Meanwhile, Schumer knocked McCarthy for not ruling out default regardless of the circumstances.

‘We explicitly asked Speaker McCarthy, would he take default off the table. He refused,’ the Democratic leader told the press. 

McCarthy insisted the House had done its duty to avoid default by passing a bill.  

The speaker’s bill that passed the House at the end of last month lifts the debt limit by $1.5 trillion in exchange for $4.5 trillion in spending cuts over time.

‘I was very clear with the president, we have now just two weeks to go. If Chuck Schumer could pass something – we’d go to conference right away – but I don’t think Chuck Schumer could pass anything, they haven’t dealt with it.’ 

The Senate hasn’t picked it up, as it will not pass.  

‘I don’t want to play politics with this, I think it’s too important,’ McCarthy added. 

He confirmed that the use of the 14th Amendment was not brought up during discussions.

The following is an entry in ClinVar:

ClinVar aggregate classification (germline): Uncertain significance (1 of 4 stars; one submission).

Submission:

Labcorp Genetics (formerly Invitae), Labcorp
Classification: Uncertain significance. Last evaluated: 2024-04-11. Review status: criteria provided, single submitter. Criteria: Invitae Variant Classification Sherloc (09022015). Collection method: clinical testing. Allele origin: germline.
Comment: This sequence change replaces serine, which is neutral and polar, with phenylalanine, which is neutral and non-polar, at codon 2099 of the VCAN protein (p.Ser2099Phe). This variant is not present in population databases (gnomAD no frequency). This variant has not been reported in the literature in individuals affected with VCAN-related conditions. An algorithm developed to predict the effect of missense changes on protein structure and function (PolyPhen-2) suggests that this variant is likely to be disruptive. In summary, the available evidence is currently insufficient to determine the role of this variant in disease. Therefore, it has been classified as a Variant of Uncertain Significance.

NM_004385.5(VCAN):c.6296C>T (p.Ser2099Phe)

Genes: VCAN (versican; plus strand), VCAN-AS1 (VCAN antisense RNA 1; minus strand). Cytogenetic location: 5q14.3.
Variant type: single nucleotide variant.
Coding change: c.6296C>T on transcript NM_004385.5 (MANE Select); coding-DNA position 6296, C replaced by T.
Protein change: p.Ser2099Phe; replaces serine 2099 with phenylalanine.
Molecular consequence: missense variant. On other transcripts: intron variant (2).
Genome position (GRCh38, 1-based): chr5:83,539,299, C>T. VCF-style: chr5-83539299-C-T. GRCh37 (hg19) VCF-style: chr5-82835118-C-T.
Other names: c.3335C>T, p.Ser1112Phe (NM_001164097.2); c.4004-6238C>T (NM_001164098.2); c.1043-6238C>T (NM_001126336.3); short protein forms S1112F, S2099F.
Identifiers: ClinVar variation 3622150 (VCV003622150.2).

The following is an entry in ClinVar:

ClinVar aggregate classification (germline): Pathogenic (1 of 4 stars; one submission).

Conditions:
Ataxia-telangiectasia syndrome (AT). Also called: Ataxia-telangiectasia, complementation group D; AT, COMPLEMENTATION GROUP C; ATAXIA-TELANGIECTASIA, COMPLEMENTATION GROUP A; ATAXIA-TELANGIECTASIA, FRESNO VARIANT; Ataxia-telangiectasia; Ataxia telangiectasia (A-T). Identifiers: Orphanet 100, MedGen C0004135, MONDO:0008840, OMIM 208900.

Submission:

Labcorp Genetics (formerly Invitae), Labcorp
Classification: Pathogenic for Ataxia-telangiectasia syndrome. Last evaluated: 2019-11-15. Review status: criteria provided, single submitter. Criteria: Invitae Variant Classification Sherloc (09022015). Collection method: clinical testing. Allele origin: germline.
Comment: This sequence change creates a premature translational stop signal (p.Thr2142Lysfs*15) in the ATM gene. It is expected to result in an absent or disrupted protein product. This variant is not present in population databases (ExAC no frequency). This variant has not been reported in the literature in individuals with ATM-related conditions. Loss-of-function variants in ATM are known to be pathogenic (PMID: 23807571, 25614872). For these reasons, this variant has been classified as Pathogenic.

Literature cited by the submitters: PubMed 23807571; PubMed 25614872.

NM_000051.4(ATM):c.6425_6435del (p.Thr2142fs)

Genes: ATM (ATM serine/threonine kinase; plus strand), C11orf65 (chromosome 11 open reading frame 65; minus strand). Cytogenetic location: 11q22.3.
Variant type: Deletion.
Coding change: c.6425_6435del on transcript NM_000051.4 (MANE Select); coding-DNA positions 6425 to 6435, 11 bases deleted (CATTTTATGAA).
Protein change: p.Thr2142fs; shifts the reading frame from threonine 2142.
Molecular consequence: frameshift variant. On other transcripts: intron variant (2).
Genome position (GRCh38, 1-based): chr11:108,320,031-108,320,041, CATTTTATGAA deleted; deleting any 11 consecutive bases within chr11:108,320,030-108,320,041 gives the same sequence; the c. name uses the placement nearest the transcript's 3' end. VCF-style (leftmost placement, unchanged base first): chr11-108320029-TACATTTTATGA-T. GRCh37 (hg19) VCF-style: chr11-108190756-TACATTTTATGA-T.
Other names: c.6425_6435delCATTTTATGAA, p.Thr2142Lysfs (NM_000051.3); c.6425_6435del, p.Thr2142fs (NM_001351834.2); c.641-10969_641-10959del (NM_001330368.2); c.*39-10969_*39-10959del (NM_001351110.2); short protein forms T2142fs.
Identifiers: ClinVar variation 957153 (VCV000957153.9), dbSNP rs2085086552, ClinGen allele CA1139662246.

Democrats say they will only vote for a limit increase that is 'clean' and doesn't contain spending cuts

Democrats say they will only vote for a limit increase that is ‘clean’ and doesn’t contain spending cuts

The speaker (right) said he pressed Biden 'numerous times' on whether he would agree to any budget cuts or if there were any areas for agreement, but Biden didn't have any specific proposals

The speaker (right) said he pressed Biden ‘numerous times’ on whether he would agree to any budget cuts or if there were any areas for agreement, but Biden didn’t have any specific proposals

McConnell said ‘The United States is not going to default, it never has and it never will. However, elections have consequences and we now have divided government.’

‘So there must be an agreement. And the sooner the president and the speaker can reach an agreement, the sooner we can solve the problem.’  

Schumer said the leaders still have ‘legitimate differences,’ but is hopeful that there are ‘some places we can agree.’ 

Ahead of the meeting, Biden quipped that the group would ‘solve all the world’s problems.’